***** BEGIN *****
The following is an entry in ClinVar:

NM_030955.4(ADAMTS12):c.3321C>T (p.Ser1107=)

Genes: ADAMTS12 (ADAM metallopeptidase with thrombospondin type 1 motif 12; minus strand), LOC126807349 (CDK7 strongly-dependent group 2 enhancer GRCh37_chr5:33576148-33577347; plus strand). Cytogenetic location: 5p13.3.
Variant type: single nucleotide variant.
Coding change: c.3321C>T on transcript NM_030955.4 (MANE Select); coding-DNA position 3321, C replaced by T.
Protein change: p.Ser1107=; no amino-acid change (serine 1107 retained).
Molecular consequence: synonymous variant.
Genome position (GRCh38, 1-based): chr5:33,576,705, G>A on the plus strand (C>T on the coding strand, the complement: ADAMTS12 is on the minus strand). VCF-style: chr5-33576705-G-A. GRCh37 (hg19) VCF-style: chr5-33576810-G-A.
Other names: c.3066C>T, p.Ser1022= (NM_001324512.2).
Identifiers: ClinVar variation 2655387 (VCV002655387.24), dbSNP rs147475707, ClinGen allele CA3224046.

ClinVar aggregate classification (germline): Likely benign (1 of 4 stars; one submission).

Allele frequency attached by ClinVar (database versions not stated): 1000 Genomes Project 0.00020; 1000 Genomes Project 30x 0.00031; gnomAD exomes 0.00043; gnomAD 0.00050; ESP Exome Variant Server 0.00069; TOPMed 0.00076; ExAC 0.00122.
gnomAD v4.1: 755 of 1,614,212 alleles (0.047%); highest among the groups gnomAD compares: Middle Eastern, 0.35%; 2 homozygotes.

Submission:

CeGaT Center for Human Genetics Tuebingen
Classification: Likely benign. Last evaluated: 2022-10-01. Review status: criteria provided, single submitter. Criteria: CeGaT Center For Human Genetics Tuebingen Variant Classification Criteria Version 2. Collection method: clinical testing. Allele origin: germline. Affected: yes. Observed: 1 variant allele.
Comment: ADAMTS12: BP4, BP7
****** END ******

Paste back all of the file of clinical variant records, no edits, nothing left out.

The following is an entry in ClinVar:

NM_030955.4(ADAMTS12):c.3321C>T (p.Ser1107=)

Genes: ADAMTS12 (ADAM metallopeptidase with thrombospondin type 1 motif 12; minus strand), LOC126807349 (CDK7 strongly-dependent group 2 enhancer GRCh37_chr5:33576148-33577347; plus strand). Cytogenetic location: 5p13.3.
Variant type: single nucleotide variant.
Coding change: c.3321C>T on transcript NM_030955.4 (MANE Select); coding-DNA position 3321, C replaced by T.
Protein change: p.Ser1107=; no amino-acid change (serine 1107 retained).
Molecular consequence: synonymous variant.
Genome position (GRCh38, 1-based): chr5:33,576,705, G>A on the plus strand (C>T on the coding strand, the complement: ADAMTS12 is on the minus strand). VCF-style: chr5-33576705-G-A. GRCh37 (hg19) VCF-style: chr5-33576810-G-A.
Other names: c.3066C>T, p.Ser1022= (NM_001324512.2).
Identifiers: ClinVar variation 2655387 (VCV002655387.24), dbSNP rs147475707, ClinGen allele CA3224046.

ClinVar aggregate classification (germline): Likely benign (1 of 4 stars; one submission).

Allele frequency attached by ClinVar (database versions not stated): 1000 Genomes Project 0.00020; 1000 Genomes Project 30x 0.00031; gnomAD exomes 0.00043; gnomAD 0.00050; ESP Exome Variant Server 0.00069; TOPMed 0.00076; ExAC 0.00122.
gnomAD v4.1: 755 of 1,614,212 alleles (0.047%); highest among the groups gnomAD compares: Middle Eastern, 0.35%; 2 homozygotes.

Submission:

CeGaT Center for Human Genetics Tuebingen
Classification: Likely benign. Last evaluated: 2022-10-01. Review status: criteria provided, single submitter. Criteria: CeGaT Center For Human Genetics Tuebingen Variant Classification Criteria Version 2. Collection method: clinical testing. Allele origin: germline. Affected: yes. Observed: 1 variant allele.
Comment: ADAMTS12: BP4, BP7